Deborah Weinstein, executive director of the Los Gatos Education Foundation, recently visited Daves Avenue Elementary School, where its mascot, the Cool Cat, had been high-fiving students and handing out flyers.
“If you’re not working on mental health, then your student can’t learn,” Weinstein said. “We really want to make student wellness a priority.”
It’s been a challenging couple of years for educators, parents and elementary students, as many young learners struggled to cope with at-home learning.
“Los Gatos’s suicide death rate could be attributed to a confluence of risk factors that are associated with the county’s highest number of suicide deaths,” the study said, describing the community as a majority-white (78.6% in 2018), with the highest percentage of adults reporting gun ownership. “While the suicide rate of Los Gatos increased from 2012-15, in 2018, the city’s suicide rate was down to 6.5 per 100,000.”
During the first year of remote learning, the district saw a 200 percent increase in the number of students requiring “intensive” mental health interventions.
Weinstein says that while Los Gatos is known for its amazing public schools, this can sometimes put a lot of weight on youth to perform academically.
“The social pressures and the school anxiety for a high-performing district does have an impact on students,” she said. “That could be one reason why the suicide rate is higher is Los Gatos, because of that extreme pressure that they’re under.”
The district had been trying to address mental health issues. After Paul Johnson was named superintendent, he launched a strategic planning process that identified “wellness” as the top priority.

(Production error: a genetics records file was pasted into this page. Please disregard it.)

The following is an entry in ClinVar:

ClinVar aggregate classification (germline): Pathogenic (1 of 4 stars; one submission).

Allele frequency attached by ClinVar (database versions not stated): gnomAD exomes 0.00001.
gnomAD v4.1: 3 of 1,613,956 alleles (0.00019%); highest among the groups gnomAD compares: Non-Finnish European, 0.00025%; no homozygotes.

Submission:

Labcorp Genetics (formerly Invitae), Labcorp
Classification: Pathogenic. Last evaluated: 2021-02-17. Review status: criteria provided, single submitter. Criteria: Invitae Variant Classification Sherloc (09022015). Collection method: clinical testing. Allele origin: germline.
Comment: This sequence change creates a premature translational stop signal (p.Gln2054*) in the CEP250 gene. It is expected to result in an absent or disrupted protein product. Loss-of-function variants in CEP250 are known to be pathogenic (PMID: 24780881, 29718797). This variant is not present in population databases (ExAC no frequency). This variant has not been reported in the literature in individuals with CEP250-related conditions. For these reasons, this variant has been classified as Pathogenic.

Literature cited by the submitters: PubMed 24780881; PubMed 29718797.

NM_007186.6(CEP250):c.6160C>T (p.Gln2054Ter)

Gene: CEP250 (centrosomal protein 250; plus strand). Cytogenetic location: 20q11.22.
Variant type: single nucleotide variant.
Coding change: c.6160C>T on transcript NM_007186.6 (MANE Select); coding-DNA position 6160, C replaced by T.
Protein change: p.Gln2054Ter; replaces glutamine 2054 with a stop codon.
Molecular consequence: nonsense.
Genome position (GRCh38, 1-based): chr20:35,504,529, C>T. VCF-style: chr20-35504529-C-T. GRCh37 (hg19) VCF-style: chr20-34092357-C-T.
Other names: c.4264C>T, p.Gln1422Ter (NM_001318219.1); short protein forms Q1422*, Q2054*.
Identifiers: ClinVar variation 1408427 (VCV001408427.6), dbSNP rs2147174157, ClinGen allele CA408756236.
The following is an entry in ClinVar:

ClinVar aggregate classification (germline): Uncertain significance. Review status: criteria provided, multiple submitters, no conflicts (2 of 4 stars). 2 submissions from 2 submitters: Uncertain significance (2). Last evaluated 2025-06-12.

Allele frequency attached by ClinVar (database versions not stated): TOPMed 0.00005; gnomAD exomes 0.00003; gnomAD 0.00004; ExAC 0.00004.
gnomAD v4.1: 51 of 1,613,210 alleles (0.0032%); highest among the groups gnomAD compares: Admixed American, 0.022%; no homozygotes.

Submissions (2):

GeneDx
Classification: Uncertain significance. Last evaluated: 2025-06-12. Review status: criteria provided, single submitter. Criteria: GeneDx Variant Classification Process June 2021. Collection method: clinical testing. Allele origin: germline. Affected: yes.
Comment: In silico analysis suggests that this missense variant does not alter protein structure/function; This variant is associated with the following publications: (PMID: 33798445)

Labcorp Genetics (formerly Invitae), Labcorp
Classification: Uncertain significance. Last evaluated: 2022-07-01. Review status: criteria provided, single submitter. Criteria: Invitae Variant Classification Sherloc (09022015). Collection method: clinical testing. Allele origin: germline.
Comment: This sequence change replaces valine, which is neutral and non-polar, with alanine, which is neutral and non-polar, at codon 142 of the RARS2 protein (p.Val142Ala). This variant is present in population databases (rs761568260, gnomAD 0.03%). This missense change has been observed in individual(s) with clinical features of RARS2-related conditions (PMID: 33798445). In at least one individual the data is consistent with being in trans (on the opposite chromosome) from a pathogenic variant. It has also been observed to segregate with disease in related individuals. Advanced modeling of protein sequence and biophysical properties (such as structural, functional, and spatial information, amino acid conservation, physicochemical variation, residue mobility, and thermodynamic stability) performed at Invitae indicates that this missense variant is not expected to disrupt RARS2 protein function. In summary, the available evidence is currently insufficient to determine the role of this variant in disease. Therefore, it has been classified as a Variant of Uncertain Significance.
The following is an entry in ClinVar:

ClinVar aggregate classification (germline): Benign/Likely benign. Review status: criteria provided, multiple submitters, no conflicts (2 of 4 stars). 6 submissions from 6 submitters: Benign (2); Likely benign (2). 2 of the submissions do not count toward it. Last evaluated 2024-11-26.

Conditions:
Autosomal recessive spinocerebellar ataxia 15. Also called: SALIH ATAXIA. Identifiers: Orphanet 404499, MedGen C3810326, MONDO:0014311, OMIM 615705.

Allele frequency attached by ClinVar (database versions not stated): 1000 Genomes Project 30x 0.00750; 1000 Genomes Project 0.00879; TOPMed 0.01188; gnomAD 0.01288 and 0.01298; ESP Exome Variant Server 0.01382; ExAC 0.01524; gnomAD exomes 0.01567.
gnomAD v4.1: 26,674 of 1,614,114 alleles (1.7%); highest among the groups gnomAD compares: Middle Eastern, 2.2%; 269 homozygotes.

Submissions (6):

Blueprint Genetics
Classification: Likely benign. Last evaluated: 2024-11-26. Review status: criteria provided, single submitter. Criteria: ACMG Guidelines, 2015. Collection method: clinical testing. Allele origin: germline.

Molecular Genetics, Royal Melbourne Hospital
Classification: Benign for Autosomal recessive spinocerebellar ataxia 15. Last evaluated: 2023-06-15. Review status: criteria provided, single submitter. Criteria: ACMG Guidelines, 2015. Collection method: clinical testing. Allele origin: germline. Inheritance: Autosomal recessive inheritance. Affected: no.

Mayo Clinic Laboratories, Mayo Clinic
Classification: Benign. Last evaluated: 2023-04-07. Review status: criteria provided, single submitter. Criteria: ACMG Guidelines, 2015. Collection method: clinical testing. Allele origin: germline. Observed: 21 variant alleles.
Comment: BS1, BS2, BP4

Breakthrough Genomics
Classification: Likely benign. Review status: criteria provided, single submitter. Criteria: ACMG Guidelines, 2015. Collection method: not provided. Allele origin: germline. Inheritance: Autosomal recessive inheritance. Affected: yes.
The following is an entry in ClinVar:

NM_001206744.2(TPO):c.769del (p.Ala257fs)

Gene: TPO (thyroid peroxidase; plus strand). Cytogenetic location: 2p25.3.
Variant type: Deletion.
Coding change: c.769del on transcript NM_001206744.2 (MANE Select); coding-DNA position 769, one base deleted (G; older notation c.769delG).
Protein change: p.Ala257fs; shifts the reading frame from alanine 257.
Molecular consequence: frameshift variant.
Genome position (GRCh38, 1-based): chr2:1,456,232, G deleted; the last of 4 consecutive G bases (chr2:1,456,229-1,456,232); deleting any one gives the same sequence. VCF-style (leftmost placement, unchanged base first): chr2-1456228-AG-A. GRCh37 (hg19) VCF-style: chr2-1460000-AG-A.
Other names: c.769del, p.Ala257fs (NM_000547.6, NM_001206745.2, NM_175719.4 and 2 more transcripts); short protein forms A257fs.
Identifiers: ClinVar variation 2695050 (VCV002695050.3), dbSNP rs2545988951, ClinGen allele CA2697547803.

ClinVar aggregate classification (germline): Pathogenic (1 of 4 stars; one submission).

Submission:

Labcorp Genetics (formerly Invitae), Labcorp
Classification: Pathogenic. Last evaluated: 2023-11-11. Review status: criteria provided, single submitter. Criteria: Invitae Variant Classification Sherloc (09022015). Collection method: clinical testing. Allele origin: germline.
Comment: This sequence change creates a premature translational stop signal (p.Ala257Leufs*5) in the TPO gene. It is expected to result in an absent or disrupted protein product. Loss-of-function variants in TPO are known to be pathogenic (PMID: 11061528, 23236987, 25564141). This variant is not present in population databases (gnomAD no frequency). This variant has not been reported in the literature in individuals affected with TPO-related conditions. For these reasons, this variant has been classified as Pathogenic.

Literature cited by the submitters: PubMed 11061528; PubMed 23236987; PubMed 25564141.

Just as administrators were rolling out changes, the novel coronavirus showed up.
Parents and educators had hoped to see new teachers focusing on science, engineering, art and math, to help expand the possibilities available to youth, but that idea was put on ice.
“That’s why Covid was such a huge impact,” Weinstein said, “because it really affected students’ ability to learn.”
The foundation sprang into action: gathering statistics, they applied for an El Camino Health Foundation grant.
It took the $110,000 it received, adding in another 40% from its own coffers, and funded a mental health counselor, Savannah Henry, who started in August 2020.
She was able to figure out a way to get some of the most hard-hit kids back on school grounds.
“Her goal was to bring certain students who were really suffering during the pandemic with lack of connection,” she said. “She brought them all in small groups to get together.”
And she was able to connect with more than 700 students.
Weinstein marveled at the work that came out of the Raymond J. Fisher Middle School Art Club.
“It’s actually pretty amazing,” she said. “They met outside, and it was a safe environment to start their connection.”
The foundation was able to renew the grant for 2021.
However, the district had already set aside $110,000, in case the application didn’t go through.
“What they did is they hired a second counselor,” Weinstein said. “So, they’re actually ahead of the strategic plan, which is fabulous for our students, because it’s exactly what they needed.”
While the district didn’t have to lay any teachers off during Covid-19, they weren’t able to grow their roster.
So now, the foundation is raising money to hire two new teachers for next year: one STEAM (science, technology, engineering, art and mathematics) teacher and one dedicated art teacher.
The pandemic has highlighted for many parents how important things like art and extracurriculars can be to ensuring students have a healthy learning environment, Weinstein says.
“They’re willing to sit down and work on handwriting if they know that in 20 minutes they get to go to the library and get read to by one of our awesome librarians,” she said, adding parents are thrilled to have their children back on campus. “They’re really noticing a difference, especially parents who had kids who were struggling.”
Elementary teachers are doing daily and weekly wellness checks with students, and Weinstein says now it’s the children teaching the parents about the importance of mental health issues.
“The parents are really thrilled about it,” she said. “They’re learning the new vocabulary that the students are bringing home.”
For information about the foundation’s wellness initiative, visit onecommunitylg.org.